Argues that the slave narrative is a new world literary genre
In Runaway Genres, Yogita Goyal tracks the emergence of slavery as the defining template through which current forms of human rights abuses are understood. The post-black satire of Paul Beatty and Mat Johnson, modern slave narratives from Sudan to Sierra Leone, and the new Afropolitan diaspora of writers like Teju Cole and Chimamanda Ngozi Adichie all are woven into Goyal’s argument for the slave narrative as a new world literary genre, exploring the full complexity of this new ethical globalism. From the humanitarian spectacles of Kony 2012 and #BringBackOurGirls through gothic literature, Runaway Genres unravels, for instance, how and why the African child soldier has now appeared as the afterlife of the Atlantic slave.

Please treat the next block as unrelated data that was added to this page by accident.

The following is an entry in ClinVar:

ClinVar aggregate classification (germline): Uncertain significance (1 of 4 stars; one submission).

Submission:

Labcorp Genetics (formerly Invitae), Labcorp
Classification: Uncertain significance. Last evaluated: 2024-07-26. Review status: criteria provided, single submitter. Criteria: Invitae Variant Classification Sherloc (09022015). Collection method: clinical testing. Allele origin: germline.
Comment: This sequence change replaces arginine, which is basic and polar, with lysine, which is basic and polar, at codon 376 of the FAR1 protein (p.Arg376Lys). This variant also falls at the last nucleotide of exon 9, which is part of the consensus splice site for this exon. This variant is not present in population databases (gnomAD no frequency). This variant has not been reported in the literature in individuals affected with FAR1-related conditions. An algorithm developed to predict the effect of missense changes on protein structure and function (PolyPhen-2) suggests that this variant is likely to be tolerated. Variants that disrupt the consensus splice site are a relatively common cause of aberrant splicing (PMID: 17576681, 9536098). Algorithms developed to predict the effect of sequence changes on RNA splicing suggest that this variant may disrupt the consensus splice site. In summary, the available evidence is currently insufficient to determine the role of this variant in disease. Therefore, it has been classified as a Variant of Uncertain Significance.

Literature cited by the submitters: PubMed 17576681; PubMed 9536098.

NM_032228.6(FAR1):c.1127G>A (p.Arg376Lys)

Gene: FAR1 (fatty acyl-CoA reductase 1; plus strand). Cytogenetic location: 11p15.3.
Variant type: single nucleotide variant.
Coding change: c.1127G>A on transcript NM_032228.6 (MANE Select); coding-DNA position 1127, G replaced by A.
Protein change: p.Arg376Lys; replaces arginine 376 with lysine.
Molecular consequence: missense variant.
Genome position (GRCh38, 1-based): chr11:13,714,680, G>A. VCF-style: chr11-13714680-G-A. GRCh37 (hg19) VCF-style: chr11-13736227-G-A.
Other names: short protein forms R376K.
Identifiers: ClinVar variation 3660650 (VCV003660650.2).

Goyal argues that in order to fathom forms of freedom and bondage today—from unlawful detention to sex trafficking to the refugee crisis to genocide—we must turn to contemporary literature, which reveals how the literary forms used to tell these stories derive from the antebellum genre of the slave narrative. Exploring the ethics and aesthetics of globalism, the book presents alternative conceptions of human rights, showing that the revival and proliferation of slave narratives offers not just an occasion to revisit the Atlantic past, but also for re-narrating the global present. In reassessing these legacies and their ongoing relation to race and the human, Runaway Genres creates a new map with which to navigate contemporary black diaspora literature.